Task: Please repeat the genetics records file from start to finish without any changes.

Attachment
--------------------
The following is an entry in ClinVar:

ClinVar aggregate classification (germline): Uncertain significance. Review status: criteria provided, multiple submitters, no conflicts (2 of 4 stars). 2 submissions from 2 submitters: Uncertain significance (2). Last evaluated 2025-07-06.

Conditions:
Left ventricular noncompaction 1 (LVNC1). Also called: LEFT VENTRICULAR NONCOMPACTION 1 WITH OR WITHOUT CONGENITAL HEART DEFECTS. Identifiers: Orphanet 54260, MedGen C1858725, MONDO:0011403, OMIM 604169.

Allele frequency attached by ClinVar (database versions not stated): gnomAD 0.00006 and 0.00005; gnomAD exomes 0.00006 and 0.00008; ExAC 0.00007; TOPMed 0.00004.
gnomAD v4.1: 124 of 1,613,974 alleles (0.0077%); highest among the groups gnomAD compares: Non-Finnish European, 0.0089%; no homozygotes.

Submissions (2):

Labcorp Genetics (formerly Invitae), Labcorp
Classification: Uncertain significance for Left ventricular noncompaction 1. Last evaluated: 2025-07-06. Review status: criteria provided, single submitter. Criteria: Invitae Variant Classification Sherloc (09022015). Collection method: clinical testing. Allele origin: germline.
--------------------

The following is an entry in ClinVar:

ClinVar aggregate classification (germline): Uncertain significance. Review status: criteria provided, multiple submitters, no conflicts (2 of 4 stars). 2 submissions from 2 submitters: Uncertain significance (2). Last evaluated 2025-07-06.

Conditions:
Left ventricular noncompaction 1 (LVNC1). Also called: LEFT VENTRICULAR NONCOMPACTION 1 WITH OR WITHOUT CONGENITAL HEART DEFECTS. Identifiers: Orphanet 54260, MedGen C1858725, MONDO:0011403, OMIM 604169.

Allele frequency attached by ClinVar (database versions not stated): gnomAD 0.00006 and 0.00005; gnomAD exomes 0.00006 and 0.00008; ExAC 0.00007; TOPMed 0.00004.
gnomAD v4.1: 124 of 1,613,974 alleles (0.0077%); highest among the groups gnomAD compares: Non-Finnish European, 0.0089%; no homozygotes.

Submissions (2):

Labcorp Genetics (formerly Invitae), Labcorp
Classification: Uncertain significance for Left ventricular noncompaction 1. Last evaluated: 2025-07-06. Review status: criteria provided, single submitter. Criteria: Invitae Variant Classification Sherloc (09022015). Collection method: clinical testing. Allele origin: germline.